What are charter schools? Why aren’t they the same as other public schools?
A public school is one that is both publicly funded and publicly managed by locally-elected officials. By this measure, most charters - including RVCharter - cannot be regarded as truly public.
Charter schools are publicly funded. Tax dollars are pulled out of the local school district, thus weakening existing schools. However, charter schools are also often privately run: They are not required to have local, publicly elected oversight. RVCharter is managed by a self-appointed board. Two board members don’t even live in California. One member (Kristi Kimball) is also on the board of The California Charter Schools Association, a lobbying group.
Originally created to encourage experimentation, especially in failing districts, charters do not need to follow proven curriculum, nor can they guarantee academic results.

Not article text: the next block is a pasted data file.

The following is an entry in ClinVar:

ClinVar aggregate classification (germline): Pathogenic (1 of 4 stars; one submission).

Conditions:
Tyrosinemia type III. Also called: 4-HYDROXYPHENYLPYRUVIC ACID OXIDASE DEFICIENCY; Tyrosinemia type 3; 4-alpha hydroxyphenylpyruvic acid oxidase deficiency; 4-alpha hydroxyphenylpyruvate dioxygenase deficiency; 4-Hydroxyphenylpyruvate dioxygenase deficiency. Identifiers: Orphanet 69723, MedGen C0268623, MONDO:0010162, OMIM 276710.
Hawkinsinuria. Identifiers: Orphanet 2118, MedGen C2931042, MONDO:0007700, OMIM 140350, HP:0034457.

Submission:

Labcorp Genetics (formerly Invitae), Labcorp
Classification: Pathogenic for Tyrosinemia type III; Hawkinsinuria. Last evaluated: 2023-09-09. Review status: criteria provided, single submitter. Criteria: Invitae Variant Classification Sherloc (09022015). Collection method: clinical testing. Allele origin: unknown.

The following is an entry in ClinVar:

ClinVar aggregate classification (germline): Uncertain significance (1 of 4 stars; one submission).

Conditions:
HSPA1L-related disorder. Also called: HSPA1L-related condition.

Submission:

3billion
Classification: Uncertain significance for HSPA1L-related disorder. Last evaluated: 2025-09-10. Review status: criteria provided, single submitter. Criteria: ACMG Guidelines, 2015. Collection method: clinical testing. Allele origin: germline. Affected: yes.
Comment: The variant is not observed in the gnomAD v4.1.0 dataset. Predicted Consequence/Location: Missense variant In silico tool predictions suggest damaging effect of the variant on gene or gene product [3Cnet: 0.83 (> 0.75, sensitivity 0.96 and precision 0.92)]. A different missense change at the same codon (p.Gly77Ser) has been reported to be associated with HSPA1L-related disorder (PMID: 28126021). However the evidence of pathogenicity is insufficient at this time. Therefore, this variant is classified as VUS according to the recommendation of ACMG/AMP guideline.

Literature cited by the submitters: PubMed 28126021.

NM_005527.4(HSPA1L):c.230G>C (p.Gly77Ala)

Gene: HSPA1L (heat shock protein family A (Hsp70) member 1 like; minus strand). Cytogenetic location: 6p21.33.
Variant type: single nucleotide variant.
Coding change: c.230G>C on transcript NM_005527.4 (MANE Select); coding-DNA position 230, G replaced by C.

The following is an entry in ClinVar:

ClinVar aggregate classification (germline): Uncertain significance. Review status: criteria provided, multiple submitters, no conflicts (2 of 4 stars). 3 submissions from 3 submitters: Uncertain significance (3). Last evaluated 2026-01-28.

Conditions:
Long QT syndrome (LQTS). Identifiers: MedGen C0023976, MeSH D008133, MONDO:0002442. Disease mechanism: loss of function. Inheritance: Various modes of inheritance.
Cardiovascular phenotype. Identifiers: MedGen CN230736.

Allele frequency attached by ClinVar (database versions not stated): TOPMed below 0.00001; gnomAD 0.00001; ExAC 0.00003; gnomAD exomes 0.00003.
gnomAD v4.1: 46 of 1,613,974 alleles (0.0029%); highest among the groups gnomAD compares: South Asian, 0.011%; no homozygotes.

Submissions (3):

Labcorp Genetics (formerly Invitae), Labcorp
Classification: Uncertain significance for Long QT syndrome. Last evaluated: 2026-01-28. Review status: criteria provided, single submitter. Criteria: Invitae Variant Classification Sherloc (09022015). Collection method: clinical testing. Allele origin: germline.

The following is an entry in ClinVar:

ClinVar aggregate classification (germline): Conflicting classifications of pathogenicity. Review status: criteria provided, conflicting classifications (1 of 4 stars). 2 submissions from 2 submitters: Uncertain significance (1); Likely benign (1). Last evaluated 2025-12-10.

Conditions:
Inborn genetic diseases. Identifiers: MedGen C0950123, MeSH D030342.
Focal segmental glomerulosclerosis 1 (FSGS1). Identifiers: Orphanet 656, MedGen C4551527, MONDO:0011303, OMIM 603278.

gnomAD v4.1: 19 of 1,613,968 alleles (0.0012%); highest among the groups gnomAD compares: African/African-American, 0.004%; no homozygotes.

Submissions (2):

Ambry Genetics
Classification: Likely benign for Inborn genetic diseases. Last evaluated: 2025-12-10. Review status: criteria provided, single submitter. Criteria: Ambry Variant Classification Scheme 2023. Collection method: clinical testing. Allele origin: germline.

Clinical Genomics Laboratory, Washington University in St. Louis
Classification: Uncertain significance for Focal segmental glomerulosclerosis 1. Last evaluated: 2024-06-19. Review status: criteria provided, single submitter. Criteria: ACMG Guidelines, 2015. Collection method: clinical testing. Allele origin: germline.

Charters favor the benefit of the few over the many. They provide what’s best for “my” student, while excellent public school districts like the RVSD strive to provide an ideal learning environment for all students.
Until charter schools are governed by local, democratically elected leaders and follow the same rules regarding transparency and equity as public schools, we do not regard charter schools as truly public.